King is comfortable in his ultra-conservative skin, and voters in his district don't seem to mind what Democrats view as embarrassing rants. Some Democrats think they can beat King by airing compilation commercials showing his various comments, but they might think again with voters in this largely rural, conservative district.

Christie Vilsack will raise the Democratic sword in the latest battle against King, and it will be a weighty and expensive sword indeed. Vilsack, who wanted to run from Polk County, was stymied by Boswell's firm instance that he would seek re-election and intended to take no primary prisoners. Vilsack was turned away from the Third like an intruder in the Boswell home.

Vilsack could have opted to run from her Mount Pleasant base in the new Second District, which looked to provide the easiest opportunity for victory. Many Democrats were puzzled that she chose not to stake her ground on her home turf in Henry County.

Loebsack was not an incumbent to the new district. Vilsack could have claimed the district was fair game. Her decision to, instead, take on a multi-term incumbent in a heavily Republican district has many scratching their heads.

Some leading Republicans have dismissed Vilsack chances in the district. They too should be wary of overconfidence. Christie Vilsack is a known quantity across the state and in the nation's Capitol. She is extremely personable, bright, and straightforward in her interactions with Iowans. She is energetic, a tireless campaigner and she may have a tremendous fundraising advantage, garnering the help of not only President Obama and the Obama network, but also former President Bill and Hillary Clinton.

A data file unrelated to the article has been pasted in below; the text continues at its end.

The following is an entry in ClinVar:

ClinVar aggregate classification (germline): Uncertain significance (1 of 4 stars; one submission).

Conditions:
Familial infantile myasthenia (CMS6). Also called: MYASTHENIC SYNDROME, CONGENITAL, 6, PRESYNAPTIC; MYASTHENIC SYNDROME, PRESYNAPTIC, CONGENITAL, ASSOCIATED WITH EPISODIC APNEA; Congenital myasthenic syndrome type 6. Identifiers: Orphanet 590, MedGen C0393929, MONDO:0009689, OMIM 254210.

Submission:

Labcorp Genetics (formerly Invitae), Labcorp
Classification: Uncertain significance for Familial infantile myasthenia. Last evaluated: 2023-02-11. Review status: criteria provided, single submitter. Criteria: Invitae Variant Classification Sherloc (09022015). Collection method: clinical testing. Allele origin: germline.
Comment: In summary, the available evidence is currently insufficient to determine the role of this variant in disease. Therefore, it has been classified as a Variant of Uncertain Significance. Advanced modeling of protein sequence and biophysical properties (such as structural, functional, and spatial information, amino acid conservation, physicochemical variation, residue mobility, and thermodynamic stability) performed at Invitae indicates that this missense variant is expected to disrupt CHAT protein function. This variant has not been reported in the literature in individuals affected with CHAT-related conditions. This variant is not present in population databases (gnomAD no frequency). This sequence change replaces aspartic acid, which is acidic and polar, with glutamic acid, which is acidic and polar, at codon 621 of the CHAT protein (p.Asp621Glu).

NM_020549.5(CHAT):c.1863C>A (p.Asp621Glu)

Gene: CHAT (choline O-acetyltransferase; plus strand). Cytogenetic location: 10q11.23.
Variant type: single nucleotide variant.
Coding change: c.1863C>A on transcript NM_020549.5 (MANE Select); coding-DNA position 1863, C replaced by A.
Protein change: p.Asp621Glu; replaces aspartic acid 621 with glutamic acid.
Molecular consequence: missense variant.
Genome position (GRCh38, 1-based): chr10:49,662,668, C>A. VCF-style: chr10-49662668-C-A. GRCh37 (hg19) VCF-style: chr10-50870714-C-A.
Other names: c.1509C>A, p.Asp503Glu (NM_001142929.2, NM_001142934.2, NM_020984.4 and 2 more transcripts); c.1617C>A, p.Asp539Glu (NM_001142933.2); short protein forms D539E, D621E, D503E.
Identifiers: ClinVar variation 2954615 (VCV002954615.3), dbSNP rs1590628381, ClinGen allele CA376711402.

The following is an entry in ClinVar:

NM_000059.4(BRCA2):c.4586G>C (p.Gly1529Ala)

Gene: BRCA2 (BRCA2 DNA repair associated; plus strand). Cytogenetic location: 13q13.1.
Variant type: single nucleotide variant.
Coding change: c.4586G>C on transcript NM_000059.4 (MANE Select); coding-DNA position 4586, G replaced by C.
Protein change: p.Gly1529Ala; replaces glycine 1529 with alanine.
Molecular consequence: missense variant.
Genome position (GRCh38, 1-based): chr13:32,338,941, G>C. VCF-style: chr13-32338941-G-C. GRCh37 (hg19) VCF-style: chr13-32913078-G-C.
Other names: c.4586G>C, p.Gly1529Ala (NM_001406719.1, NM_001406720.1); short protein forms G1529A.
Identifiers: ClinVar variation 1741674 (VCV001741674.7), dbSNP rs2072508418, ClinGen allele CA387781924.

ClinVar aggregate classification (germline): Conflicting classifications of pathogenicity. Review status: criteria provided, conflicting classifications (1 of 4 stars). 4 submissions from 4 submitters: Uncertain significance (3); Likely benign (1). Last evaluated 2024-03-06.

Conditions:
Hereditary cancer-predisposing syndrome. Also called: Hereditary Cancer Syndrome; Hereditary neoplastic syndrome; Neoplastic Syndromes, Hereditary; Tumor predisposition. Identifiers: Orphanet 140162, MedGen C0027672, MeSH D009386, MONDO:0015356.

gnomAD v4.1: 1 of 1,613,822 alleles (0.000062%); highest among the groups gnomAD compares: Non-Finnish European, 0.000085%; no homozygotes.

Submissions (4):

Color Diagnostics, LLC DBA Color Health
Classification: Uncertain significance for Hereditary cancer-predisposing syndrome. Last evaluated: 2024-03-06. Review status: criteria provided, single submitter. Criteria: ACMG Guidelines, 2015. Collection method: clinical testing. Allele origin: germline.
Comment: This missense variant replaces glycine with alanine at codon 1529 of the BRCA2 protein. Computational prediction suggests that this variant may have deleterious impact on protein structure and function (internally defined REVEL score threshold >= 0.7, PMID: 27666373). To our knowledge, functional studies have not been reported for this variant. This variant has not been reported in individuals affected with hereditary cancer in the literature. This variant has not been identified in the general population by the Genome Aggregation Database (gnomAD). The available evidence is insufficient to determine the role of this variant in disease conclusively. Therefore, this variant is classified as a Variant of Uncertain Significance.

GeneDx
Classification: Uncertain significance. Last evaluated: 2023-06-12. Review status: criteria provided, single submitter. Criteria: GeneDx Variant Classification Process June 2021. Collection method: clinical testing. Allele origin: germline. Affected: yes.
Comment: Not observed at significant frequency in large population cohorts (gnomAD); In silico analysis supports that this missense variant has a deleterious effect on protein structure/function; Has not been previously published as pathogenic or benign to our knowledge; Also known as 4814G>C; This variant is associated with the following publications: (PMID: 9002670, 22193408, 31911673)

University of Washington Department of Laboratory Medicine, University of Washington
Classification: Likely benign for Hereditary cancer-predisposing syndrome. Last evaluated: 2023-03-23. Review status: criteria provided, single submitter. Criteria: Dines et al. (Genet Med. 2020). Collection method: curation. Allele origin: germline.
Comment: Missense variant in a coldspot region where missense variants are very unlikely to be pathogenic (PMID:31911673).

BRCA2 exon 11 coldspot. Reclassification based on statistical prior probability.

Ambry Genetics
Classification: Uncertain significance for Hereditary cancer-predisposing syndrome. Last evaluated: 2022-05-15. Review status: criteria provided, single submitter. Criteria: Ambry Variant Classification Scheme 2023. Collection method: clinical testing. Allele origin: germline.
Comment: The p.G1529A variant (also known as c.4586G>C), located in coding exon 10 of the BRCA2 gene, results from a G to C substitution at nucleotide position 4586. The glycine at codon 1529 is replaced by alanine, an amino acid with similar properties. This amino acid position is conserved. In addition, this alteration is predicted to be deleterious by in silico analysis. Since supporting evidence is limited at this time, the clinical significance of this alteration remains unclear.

Vilsack's first foray into fundraising yielded impressive results and she has already surpassed King's total. The Congressman has never raised large sums of campaign funds although he had a recent event with New Jersey Governor Chris Christie, is close friends with Michelle Bachmann, and could tap into the vast financial network created by his former chief of staff, Brenna Findley, in her recent race for state attorney general.

Most pundits thought Tom Vilsack couldn't win his first gubernatorial race in 1998, but he prevailed in the same manner with which Christie intends to run — raise enough money, work extremely hard, stay on message and finish like a thoroughbred that gallops from the back of the pack to the lead just at the finish line. They have done it before, and they may well do it again.

Vilsack's announcement focused on civility, responsibility and respect to solve the nation's problems. She said Iowans need to "lower our voices and lift our sights." But she also said "I'll do what it takes to win."

The race promises to be the loudest, most vicious and most unendurable of all four. Iowans may be willing to watch just about any reality show after the months of malicious commercials this race promises to unleash. Voters may want to check back on the civility thing, as it may give way to unbridled hostility.